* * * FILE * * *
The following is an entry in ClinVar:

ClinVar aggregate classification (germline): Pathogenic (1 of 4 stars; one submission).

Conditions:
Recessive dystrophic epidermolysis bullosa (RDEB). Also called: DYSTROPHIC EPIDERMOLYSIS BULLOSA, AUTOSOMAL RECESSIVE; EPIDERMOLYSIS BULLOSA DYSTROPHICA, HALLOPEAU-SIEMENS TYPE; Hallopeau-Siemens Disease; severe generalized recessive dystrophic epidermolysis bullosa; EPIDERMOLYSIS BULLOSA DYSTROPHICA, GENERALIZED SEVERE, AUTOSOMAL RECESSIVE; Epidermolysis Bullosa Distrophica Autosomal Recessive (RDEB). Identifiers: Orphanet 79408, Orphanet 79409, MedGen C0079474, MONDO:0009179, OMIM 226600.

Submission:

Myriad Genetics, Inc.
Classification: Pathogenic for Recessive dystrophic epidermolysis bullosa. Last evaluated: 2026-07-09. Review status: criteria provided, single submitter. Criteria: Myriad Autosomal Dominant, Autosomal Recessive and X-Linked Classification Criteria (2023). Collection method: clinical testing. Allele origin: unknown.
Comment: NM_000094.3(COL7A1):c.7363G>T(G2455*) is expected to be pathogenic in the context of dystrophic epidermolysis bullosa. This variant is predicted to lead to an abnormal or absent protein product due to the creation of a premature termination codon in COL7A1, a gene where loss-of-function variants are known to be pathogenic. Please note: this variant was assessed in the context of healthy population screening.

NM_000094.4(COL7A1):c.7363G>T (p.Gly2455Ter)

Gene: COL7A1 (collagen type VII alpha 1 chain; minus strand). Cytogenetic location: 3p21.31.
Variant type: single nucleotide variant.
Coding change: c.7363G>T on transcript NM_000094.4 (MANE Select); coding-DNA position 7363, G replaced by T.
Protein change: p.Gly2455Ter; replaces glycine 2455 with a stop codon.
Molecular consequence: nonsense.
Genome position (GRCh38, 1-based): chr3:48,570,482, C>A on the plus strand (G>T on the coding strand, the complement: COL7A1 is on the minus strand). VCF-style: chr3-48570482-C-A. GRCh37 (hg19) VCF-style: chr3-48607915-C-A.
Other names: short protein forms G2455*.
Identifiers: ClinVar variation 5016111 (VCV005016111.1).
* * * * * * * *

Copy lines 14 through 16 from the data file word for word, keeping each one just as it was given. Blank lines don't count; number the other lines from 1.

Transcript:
Molecular consequence: nonsense.
Genome position (GRCh38, 1-based): chr3:48,570,482, C>A on the plus strand (G>T on the coding strand, the complement: COL7A1 is on the minus strand). VCF-style: chr3-48570482-C-A. GRCh37 (hg19) VCF-style: chr3-48607915-C-A.
Other names: short protein forms G2455*.